Erlend Moster Knudsen, august 28, 2015, Susendalen, Norway
It's Friday night. My international friends are getting ready for a night out. My fellow Norwegians are preparing tacos and an evening in front of their TV to watch "gullrekka" (a popular TV shows). And myself? I'm alone in a small mountain cabin at the edge of the national park Børgefjell in Northern Norway. This is my Pole to Paris life.
It's been nearly four weeks since I started running from Tromsø. Over these weeks, I've covered some 800 km, stopping to talk about climate change and the need for action during the upcoming climate summit in Paris later this year. I've been to schools, universities, museums, scientific institutions and more, on y way from Tromsø to Paris.
That's 3000 km. And I'm doing this willingly, without getting paid. Makes sense, right?
You want to know why I am doing it?
I launched the climate awareness campaign Pole to Paris together with my friend Daniel Price. We are both climate researchers; he a PhD in Antarctic climate and I a PhD in Arctic climate. We met at a summer school on Svalbard four years ago. Back then, we were young and optimistic, believing that more science is all our society needs to act upon climate change. Now, we have grown. And the climate science has grown with us, but climate action-wise, we are nearly at status quo.
Put simply: neither our politicians nor the rest of us are acting upon the threats of climate change. We have the tools but we are not using them.
That’s the motivation for Pole to Paris: spreading the word about climate change and the need to reach a binding agreement in Paris. We strive for a common voice - a voice that says that the time to act is now. This voice will be heard by our global leaders in Paris only if it comes from all across the world.
What an ambitious task! Two guys in their 20's taking on possibly the biggest challenge humans are yet to face…
We could not do this alone. We are a team. There are ten of us, all young, from nine different countries and from very diverse backgrounds. Besides we supported by our partners and sponsors. We couldn't have done this without them either. You really need all the support you can get when you stick your head out on climate change.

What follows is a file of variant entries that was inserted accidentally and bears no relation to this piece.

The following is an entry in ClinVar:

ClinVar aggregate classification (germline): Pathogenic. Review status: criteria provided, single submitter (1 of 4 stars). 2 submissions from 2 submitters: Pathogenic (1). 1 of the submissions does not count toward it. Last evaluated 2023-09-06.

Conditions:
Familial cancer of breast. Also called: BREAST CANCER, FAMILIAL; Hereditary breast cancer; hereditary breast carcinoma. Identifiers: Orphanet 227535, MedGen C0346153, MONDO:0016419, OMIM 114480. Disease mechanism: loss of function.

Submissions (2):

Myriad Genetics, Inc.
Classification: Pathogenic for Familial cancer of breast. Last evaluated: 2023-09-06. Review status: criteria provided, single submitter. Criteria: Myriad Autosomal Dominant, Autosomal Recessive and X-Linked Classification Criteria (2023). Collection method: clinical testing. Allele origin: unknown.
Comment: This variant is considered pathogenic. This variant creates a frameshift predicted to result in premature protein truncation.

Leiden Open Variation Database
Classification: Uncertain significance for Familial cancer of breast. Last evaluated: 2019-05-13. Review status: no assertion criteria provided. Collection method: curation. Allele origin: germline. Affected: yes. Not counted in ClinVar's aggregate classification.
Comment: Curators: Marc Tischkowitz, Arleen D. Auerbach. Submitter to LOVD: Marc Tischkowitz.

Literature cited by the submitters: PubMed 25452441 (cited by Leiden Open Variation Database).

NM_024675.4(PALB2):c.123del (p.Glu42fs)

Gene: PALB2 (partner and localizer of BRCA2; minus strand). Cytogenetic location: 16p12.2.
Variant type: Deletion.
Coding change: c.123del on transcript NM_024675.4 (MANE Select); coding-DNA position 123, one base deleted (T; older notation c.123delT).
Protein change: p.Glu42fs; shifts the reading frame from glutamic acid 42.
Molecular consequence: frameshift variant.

Pole to Paris starts in the polar regions. This is where the alarm bells are ringing first. Temperatures here rise several times faster than the global average. A reason for and cause of this is the large melt of ice masses at the two Poles. Every year, land ice on Greenland and Antarctica melts faster in summer than it refreezes in winter. As a result, this water ends up in the ocean, contributing to an accelerated sea level rise felt from the Pacific Islands to the American east coast.
The oceanic lids - the sea ice - is diminishing and thinning at an alarming rate in the Arctic and in parts of the Antarctic. For some, this means new opportunities for resource exploration or easier access to new markets; for others, this means a livelihood destroyed.
For a climate researcher, it opens up for a golden livelihood. Black gold that is. Because oil and gas companies are looking for people like me who know when the sea ice opens up or closes down their opportunities to drill in the Arctic. So don’t I play that game?
I don’t because there's something more important to me. So important that I decided to run 3000 km, supported only by the backpack I'm carrying and climate neutral parcels sent to me every week. So important that I've taken the risk of sticking my head out, only to be made fun of by grumpy men online. So important that I will average 30 km per day to end up with aching muscles and Hobbit feet, in pouring rain, 8 degrees C and headwind of gale force (like today), over soggy marshes, hard asphalt and ice-cold rivers.
That something is called the determination to do act upon what you believe in. And I believe in the good of people. I believe that we can and will act if we only understand the issue. So my task is as simple as it is nearly impossible: make people realize that we've only got one planet. And our impact on it is changing it for the worse. It's up now to us to determine how much of it we want to leave for our neighbors, for our children and grandchildren.
Sometimes I think about my unborn children and grandchildren. They will judge us hard – with all their right. I want to tell them that I tried my best. That is all I can do.
So tomorrow morning I head back out into the wind and rain. It's the only way to Paris. It's the only way to a better future. And I'm running towards it.